April 1948, and demoted to the role of deputy inspector and assigned to the vice squad, De Luca returns to Bologna. As the first elections of the newly-formed Italian Republic are about to take place, a man is found hanged in a brothel. Although the authorities are quick to pronounce the incident death by suicide, De Luca suspects foul play. His dogged determination provokes a stand-off with his superiors, and the investigation takes a further turn for the personal when the inspector runs into the madam of a brothel located in Via Delle Oche.

Monday, April 07, 2014

Review: The Resistance Man by Martin Walker

The Resistance Man by Martin Walker, March 2014, 352 pages, Quercus, ISBN: 1780870744

Reviewed by Amanda Gillies.
(Read more of Amanda's reviews for Euro Crime here.)

Bruno, chef de police in St Denis, in rural France, is back for another wonderful instalment and, as with his earlier outings, continues to tantalise us with his amazing culinary skills as he searches for the responsible criminal(s). This is the sixth book to feature our French hero, his animals and women friends. Bruno is quite a character and, despite having no shortage of female company, he is still searching for that special someone to share his life and home with. He longs to be surrounded by a family but none of his girlfriends seem to be the settling-down type. In the meantime, he can always cook for his friends – and he frequently does, using fresh ingredients from his garden in a way that teases the reader and leaves you feeling somewhat peckish!

This novel begins with the (natural) death of an elderly man who worked with the resistance during WWII. Bruno arrives to pay his respects and is surprised to discover several old banknotes clutched in the dead man's hands. Closer inspection suggests that the notes may have come from an infamous train robbery that took place during the war and it seems likely that the old man could have been involved with this. While planning the funeral arrangements for this war hero, Bruno has to investigate a series of burglaries that have taken place locally while residents have been away. All of the stolen material is expensive art and Bruno is keen is find the perpetrators, especially as there is also a murder to solve and the two may be linked. As Bruno digs deeper into the crimes, he finds himself digging into his memory regarding a nasty homophobic incident that left him shocked more than ten years previously. He is both surprised and relieved that solving the current happenings might give him closure for that unpleasant cold case as well.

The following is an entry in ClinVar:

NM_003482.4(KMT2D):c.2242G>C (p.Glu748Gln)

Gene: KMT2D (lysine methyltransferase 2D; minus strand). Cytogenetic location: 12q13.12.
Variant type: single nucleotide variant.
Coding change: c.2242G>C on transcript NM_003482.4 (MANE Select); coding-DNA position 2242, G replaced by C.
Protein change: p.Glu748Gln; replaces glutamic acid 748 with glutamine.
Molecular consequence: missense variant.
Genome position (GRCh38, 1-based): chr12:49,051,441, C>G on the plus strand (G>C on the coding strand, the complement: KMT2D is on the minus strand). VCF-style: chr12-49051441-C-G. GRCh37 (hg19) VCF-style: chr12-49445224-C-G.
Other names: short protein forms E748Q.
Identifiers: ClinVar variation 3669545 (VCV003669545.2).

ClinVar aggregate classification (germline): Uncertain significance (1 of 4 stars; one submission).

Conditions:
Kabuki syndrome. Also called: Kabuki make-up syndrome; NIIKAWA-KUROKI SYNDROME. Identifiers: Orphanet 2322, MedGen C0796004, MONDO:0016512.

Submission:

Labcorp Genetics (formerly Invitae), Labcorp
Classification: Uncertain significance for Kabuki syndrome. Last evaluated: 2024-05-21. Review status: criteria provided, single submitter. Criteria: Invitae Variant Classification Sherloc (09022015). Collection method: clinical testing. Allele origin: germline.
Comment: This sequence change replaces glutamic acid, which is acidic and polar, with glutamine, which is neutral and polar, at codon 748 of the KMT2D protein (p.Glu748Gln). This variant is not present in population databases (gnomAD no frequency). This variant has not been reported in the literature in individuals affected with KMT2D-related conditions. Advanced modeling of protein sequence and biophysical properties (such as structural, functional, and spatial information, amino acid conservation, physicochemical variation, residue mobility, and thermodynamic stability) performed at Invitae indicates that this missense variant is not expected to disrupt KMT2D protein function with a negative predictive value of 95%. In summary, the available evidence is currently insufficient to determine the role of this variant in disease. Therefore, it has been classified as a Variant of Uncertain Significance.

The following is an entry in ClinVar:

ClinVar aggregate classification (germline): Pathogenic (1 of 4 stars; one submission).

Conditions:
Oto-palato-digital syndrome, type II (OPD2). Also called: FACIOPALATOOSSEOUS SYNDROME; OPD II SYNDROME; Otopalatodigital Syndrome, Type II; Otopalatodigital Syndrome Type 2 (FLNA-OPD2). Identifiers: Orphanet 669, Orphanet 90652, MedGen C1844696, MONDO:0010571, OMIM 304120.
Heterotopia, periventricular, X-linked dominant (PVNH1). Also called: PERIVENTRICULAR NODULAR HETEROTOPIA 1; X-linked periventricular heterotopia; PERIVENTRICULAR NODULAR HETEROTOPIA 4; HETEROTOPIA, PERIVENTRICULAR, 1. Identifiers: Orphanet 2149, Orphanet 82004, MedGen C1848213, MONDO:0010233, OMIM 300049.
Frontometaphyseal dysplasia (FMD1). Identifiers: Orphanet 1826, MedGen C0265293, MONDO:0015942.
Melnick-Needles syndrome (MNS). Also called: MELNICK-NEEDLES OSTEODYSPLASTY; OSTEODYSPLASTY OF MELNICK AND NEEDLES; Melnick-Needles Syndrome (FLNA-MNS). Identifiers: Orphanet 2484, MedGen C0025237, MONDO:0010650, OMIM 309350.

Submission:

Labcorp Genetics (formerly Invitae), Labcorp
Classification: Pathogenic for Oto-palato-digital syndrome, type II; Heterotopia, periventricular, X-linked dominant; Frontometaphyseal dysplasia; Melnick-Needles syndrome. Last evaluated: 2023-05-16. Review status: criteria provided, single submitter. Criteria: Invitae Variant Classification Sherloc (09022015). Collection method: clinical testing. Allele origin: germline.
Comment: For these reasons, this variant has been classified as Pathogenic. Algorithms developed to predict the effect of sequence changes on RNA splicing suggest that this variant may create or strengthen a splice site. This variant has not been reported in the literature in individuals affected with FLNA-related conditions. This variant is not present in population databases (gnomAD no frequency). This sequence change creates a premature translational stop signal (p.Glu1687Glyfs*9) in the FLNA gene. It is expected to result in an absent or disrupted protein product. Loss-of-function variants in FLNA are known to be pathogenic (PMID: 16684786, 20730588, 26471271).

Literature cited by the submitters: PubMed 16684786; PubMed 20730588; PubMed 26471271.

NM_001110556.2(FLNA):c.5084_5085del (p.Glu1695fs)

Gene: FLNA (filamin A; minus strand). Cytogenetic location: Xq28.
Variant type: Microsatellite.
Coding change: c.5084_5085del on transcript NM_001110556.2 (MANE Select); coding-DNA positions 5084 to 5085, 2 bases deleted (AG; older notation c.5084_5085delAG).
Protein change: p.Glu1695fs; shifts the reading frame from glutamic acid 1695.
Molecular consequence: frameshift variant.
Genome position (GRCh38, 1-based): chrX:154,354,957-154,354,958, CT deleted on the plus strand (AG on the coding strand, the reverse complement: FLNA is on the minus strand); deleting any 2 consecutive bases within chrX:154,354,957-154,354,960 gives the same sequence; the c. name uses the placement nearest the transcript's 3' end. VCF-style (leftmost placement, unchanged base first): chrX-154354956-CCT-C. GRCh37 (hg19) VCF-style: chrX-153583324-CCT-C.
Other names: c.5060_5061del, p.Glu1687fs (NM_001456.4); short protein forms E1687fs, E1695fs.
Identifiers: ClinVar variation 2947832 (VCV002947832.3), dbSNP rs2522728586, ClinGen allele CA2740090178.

Martin Walker, the author of this successful series is an award-winning journalist and lives in Washington DC. He summers in the Dordogne area, where the series is set, and his familiarity with the region is only too apparent in the deliciously rich descriptions he provides of the locals and their surroundings.

Bruno is a cheery, likeable character, as indeed are his many friends and neighbours. He has a winning way with the ladies and I am hopeful that his friendship with one lady in particular is set to blossom in the future!

Highly Recommended.

Amanda Gillies, April 2014.